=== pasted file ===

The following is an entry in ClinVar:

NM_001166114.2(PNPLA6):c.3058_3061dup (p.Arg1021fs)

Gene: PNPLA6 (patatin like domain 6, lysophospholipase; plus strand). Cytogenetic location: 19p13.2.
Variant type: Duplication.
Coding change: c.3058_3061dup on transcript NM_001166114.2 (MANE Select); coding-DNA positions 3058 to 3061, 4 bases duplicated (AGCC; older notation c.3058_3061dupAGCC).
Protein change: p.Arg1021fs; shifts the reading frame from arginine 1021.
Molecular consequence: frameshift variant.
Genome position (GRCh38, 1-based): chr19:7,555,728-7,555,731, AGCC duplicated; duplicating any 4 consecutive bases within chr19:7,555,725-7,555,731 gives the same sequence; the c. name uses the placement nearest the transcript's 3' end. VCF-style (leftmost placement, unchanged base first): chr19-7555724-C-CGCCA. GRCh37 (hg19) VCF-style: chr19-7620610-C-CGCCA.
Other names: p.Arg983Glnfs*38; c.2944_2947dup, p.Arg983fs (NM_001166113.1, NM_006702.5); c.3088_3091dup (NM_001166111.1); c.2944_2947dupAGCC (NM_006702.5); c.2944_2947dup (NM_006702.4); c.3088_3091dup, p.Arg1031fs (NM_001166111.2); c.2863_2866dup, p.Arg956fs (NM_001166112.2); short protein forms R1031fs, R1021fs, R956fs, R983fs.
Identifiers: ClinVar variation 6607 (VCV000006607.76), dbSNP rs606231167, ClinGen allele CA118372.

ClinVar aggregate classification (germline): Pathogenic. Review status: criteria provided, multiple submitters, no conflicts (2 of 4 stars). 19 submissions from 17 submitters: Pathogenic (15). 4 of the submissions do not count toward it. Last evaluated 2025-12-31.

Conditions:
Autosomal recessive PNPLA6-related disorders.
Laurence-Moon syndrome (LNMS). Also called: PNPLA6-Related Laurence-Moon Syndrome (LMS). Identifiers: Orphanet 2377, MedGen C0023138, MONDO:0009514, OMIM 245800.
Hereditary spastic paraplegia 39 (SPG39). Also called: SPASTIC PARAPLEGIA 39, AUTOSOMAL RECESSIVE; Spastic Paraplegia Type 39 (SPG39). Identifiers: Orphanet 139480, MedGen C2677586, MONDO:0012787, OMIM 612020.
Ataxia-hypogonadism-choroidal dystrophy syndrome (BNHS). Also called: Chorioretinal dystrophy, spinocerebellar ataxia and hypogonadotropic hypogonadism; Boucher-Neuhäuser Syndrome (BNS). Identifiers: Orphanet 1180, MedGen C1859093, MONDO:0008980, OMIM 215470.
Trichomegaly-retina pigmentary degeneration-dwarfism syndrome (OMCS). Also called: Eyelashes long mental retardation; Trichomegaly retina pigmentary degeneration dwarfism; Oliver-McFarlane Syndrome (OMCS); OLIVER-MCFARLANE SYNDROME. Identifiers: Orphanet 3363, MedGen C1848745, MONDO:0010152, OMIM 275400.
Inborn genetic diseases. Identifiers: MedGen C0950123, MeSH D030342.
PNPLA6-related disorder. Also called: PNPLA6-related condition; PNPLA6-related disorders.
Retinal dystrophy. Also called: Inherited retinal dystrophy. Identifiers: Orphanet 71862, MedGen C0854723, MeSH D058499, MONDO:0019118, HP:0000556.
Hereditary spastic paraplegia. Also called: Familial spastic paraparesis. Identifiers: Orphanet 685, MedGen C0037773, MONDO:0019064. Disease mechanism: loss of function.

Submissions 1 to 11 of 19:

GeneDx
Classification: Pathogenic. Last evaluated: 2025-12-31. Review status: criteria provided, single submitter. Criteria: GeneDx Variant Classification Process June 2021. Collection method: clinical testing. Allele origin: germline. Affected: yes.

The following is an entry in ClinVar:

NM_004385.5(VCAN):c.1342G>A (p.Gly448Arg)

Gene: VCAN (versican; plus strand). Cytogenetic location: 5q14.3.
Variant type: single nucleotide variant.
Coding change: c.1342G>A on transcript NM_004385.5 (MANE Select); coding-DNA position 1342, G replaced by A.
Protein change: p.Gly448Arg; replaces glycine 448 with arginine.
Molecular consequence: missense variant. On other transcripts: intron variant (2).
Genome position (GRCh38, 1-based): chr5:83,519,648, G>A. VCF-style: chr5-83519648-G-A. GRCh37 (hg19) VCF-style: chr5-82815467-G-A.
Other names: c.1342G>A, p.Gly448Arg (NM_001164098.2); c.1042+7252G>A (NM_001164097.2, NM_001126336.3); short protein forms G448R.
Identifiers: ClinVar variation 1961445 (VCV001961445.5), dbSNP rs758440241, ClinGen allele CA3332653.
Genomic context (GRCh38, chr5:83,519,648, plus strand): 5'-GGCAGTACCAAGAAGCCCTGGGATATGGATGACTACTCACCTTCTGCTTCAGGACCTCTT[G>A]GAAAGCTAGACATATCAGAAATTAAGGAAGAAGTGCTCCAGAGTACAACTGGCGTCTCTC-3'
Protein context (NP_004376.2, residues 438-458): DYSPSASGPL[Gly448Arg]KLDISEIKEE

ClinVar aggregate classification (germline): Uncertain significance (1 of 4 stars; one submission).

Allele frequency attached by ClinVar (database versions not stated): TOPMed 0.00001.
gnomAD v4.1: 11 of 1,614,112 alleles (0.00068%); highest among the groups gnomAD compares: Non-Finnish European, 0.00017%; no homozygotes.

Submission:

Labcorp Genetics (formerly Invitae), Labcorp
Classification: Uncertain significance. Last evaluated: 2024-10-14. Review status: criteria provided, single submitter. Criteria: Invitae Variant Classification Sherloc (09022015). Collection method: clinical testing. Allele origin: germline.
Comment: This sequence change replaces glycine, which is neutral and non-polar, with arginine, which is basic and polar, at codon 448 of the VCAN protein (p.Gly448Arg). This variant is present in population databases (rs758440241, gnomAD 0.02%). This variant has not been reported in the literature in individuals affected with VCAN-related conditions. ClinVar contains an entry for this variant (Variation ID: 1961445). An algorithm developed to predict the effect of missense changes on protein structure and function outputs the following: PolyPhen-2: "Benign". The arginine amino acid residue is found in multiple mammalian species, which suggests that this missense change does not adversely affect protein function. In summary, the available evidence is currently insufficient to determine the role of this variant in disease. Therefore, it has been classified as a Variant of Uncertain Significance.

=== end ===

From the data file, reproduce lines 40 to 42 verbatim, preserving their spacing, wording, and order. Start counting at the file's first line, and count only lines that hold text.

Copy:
Submission:

Labcorp Genetics (formerly Invitae), Labcorp
Classification: Uncertain significance. Last evaluated: 2024-10-14. Review status: criteria provided, single submitter. Criteria: Invitae Variant Classification Sherloc (09022015). Collection method: clinical testing. Allele origin: germline.